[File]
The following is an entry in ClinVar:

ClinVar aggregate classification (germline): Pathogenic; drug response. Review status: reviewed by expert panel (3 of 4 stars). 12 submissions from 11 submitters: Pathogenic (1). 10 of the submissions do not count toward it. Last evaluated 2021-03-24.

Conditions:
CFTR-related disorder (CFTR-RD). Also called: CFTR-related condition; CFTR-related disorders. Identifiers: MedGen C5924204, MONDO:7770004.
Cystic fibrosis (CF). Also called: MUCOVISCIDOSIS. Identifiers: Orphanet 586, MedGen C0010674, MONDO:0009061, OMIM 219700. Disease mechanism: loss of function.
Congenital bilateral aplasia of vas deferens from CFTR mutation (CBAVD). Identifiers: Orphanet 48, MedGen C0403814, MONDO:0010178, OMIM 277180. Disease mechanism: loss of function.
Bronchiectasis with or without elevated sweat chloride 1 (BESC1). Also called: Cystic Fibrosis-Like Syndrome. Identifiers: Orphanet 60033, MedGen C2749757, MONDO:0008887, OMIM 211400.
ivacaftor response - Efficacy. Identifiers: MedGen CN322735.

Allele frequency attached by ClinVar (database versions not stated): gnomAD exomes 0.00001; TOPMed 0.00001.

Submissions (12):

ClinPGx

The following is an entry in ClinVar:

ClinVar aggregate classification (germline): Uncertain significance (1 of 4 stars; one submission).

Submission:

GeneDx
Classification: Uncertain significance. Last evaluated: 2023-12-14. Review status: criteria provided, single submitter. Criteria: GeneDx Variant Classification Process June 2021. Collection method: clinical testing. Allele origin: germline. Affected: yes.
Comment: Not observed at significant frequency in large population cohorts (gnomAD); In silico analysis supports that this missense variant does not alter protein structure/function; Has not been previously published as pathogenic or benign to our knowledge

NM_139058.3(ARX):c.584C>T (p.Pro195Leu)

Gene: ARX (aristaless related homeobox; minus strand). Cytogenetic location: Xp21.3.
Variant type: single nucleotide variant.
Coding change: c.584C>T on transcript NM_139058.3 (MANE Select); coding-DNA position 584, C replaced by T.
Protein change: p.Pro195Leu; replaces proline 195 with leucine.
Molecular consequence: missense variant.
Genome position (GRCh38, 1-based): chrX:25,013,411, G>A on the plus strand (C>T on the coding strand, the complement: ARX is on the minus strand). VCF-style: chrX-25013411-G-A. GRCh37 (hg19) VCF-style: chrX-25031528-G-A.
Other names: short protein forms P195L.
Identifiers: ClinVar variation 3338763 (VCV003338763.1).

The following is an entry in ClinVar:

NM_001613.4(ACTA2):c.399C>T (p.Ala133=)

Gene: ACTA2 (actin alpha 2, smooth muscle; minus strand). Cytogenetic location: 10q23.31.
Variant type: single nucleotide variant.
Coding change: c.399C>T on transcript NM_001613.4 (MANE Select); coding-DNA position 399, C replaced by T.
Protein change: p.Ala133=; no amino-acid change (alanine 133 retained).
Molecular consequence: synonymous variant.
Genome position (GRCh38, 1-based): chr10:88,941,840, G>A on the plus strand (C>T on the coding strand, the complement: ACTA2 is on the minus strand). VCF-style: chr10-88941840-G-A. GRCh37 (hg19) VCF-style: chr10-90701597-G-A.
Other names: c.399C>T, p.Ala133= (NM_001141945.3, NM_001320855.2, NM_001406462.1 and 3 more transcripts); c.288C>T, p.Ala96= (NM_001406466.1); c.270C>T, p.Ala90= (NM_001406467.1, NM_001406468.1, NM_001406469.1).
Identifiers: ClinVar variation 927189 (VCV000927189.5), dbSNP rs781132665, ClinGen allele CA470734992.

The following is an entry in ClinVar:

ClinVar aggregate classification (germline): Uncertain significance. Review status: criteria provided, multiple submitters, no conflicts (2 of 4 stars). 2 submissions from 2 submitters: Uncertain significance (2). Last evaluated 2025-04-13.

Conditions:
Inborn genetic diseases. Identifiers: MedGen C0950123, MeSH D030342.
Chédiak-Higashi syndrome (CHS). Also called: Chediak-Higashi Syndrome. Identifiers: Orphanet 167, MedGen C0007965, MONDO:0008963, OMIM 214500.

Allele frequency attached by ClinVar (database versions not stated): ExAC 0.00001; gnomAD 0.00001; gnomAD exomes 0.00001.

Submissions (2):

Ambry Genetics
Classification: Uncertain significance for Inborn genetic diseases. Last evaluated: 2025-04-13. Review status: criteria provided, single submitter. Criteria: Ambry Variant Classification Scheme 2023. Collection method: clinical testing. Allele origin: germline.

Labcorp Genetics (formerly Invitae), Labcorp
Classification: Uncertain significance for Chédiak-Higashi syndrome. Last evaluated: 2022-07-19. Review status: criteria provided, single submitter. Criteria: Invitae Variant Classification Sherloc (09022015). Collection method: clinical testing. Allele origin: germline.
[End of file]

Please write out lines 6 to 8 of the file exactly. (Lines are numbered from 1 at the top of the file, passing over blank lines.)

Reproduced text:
Congenital bilateral aplasia of vas deferens from CFTR mutation (CBAVD). Identifiers: Orphanet 48, MedGen C0403814, MONDO:0010178, OMIM 277180. Disease mechanism: loss of function.
Bronchiectasis with or without elevated sweat chloride 1 (BESC1). Also called: Cystic Fibrosis-Like Syndrome. Identifiers: Orphanet 60033, MedGen C2749757, MONDO:0008887, OMIM 211400.
ivacaftor response - Efficacy. Identifiers: MedGen CN322735.